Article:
ON SEPTEMBER 12, Atlanta Opera launched its 2015-16 season with a semi-staged production of Franz Schubert’s song cycle Winterreise, featuring baritone David Adam Moore, at Kennesaw State University’s Bailey Performance Center. It’s the first of several offerings within the opera’s new Discoveries Series, in which AO will present smaller-scale musical works at satellite venues around the Atlanta metro area.
Schubert composed Winterreise in 1827, just a year before his death. It’s a monodrama that consists of twenty-four songs portraying the bleakness of a wanderer’s winter journey through despair after his love affair has ended. Wilhelm Müller’s poetry reveals a nineteenth-century wanderer whose emotions and psyche are reflected in nature. And this production, conceived by Moore in collaboration with a New York City-based collective called GLMMR, incorporated images of nature (snow, crows, and ravens), urban scenes (city blocks, snow-covered cars, and strip clubs), and visions of Moore, as projections on a white multi-level backdrop. The monochromatic set initially has the appearance of an iceberg, but upon closer inspection seemed more like fractured ice shapes pieced back together.
Pianist Earl Buys sat at a Steinway grand on stage right as Moore stepped onto the stage, dressed in white street clothes, blending into the winter landscape. Moore has a voice with a warm, even timbre, pleasant to the ear. His ability to sing Schubert’s lieder with the utmost care and to sustain an attitude of extreme melancholy was commendable. He assumed various poses for each song, quieting his body and executing only a few well-chosen gestures. Unfortunately, lighting designer Maxwell Bowman chose to obscure Moore’s face in partial darkness for much of the evening, and his facial expressions were not visible to the audience.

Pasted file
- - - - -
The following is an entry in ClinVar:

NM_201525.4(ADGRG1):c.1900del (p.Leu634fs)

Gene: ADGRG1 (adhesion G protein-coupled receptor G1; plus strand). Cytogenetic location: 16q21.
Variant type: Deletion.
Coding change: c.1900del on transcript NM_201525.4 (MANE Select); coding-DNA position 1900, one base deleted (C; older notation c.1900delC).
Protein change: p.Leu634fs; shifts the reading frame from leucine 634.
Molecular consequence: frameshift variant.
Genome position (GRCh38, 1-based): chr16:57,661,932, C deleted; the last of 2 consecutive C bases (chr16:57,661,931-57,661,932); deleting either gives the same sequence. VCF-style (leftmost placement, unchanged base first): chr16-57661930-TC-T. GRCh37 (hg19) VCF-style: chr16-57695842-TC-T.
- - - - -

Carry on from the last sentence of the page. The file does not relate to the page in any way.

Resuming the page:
Moore didn’t just sing the song cycle: he also directed and filmed the footage that accompanied his live performance. The film, which was projected onto and behind Moore, was sometimes literal. “Frühlingstraum” and “Der Leiermann” were perhaps the best examples of this. In the latter Moore himself was disguised in a cap and oversized coat as the hurdy-gurdy man (or death), cranking his instrument with frozen fingers. There’s also a stunning rustic image on film of a frozen river as the live singer lied down on top of it for the song “Auf dem Flusse.” At other times the film was abstract and perplexing. Müller’s text for “Die Post” laments the fact that the postman brings no letter from the wanderer’s former sweetheart. Moore’s film portrayed the decimation of an iPhone as it was shot, crushed with a hammer, and at last set on fire. Obviously, this was an attempt to update the connotation of the poem, but the result was intermittent giggles from the audience.
Winterreise conveys a despair and bleakness that can seem oppressive until Schubert gives some reprieve in the antepenultimate song “Mut,” with its livelier tempo and temporary bravado. But it was the ensuing song, “Die Nebensonnen” that provided resolution and much-needed relief from the melancholy of the wanderer’s mind and heart. In the exposed vocal writing Moore gave us lovely, surging sound, preparing us for the hero’s final song and surrender to death. —Stephanie Adrian